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Spring Lake murderer denied shorter sentence

Becky Vargo • Dec 25, 2018 at 12:00 PM

Gov. Rick Snyder granted 61 requests for clemency last week, but convicted murderer Ron Redick’s name was not on that list. 

The list containing the end-of-term pardons and commutations was released Dec. 21.

Redick, 81, formerly of Spring Lake, made his own application for commutation (shortening) of his sentence. A hearing by the Michigan Parole Board was held Nov. 15 at the Richard A. Handlon Correctional Facility in Ionia. 

Redick has been in prison since late 1991 for the murder of his business partner, 55-year-old Ken Kunkel of Holland. Redick was sentenced to life without parole for premeditated, first-degree murder.

“I’m encouraged that Redick’s name is not on the list,” Capt. Mark Bennett of the Ottawa County Sheriff’s Office said Monday. “As you know, in the most recent hearing, he finally admitted to killing Mr. Kunkel after denying it for years, and now trying to place some blame on the victim. That is tragic. Redick is where he should be for the rest of his life.”

Richard Kunkel, the murder victim’s younger brother, said he is relieved that it is over.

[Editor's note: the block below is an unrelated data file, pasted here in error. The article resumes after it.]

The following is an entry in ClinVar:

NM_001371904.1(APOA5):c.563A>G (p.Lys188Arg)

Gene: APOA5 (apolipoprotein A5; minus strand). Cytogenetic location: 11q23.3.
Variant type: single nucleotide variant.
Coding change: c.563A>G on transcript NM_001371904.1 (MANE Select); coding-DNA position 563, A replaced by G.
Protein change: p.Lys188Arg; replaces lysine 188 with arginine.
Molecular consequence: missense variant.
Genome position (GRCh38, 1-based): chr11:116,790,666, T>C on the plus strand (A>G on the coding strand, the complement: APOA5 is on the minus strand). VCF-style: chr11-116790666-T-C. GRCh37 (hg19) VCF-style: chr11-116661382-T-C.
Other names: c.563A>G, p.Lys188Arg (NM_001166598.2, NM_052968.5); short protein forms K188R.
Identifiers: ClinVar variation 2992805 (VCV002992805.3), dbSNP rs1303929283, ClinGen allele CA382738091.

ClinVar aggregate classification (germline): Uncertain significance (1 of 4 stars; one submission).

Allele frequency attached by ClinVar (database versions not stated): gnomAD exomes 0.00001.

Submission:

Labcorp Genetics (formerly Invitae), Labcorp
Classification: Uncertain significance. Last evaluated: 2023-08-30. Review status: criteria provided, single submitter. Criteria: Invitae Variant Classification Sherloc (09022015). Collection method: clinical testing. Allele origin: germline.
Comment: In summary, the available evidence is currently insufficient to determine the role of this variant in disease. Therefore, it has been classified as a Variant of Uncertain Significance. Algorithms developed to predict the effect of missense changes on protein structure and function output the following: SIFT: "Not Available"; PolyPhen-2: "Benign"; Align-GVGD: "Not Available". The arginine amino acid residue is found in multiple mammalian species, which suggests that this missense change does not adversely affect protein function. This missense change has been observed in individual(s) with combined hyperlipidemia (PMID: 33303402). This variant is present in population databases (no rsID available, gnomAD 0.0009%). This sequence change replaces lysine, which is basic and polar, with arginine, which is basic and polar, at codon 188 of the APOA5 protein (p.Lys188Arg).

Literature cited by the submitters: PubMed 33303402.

“I feel sorry for the Redick family, just like I feel sorry for my family,” he said. “We’re all victims.”

But like Bennett, Kunkel said that Ron Redick is where he belongs. He also said his family was confident that a man serving life without parole would not get his sentence shortened.

Redick was initially incarcerated at the Brooks Correctional Facility in Muskegon. In 1997, he was transferred to the Carson City Correctional Facility.

Redick was found guilty of murder following the longest (10 weeks) trial in Ottawa County history, according to Ottawa County Prosecutor Ron Frantz. 

Frantz was one of six people present at the November parole board hearing who vocalized objections to Redick’s release. Frantz was also the prosecutor at the murder trial in 1991.

Retired Ottawa County Sheriff Gary Rosema, who was the detective on the case in 1991, also placed an objection.

The murder victim’s daughter, Barbara Rose; son, Chris Kunkel; brother, Richard Kunkel; and sister, Karen Wheaton, also voiced objections.

“This is a day I don’t want to relive,” said Richard Kunkel, who traveled from Florida for the hearing. “I don’t want to be here.”

Richard Kunkel described how awful it was for his family to be told that, initially, his older brother died in a crash, and then, a day later, to be told it had become a homicide investigation.

During the parole board hearing, Redick claimed that he has owned up to what he had done and has worked hard to change his attitude during his time in prison.

Redick told the board that, if released, he would live with his older brother in Spring Lake and that he would continue counseling and work on projects to help other people, much like he has been doing for many years in prison.

His plans were backed up by his daughter, Leanne Wilson, who has maintained close contact with her father; and by his nephew, Michael Redick. Michael said his family was committed to helping Ron Redick.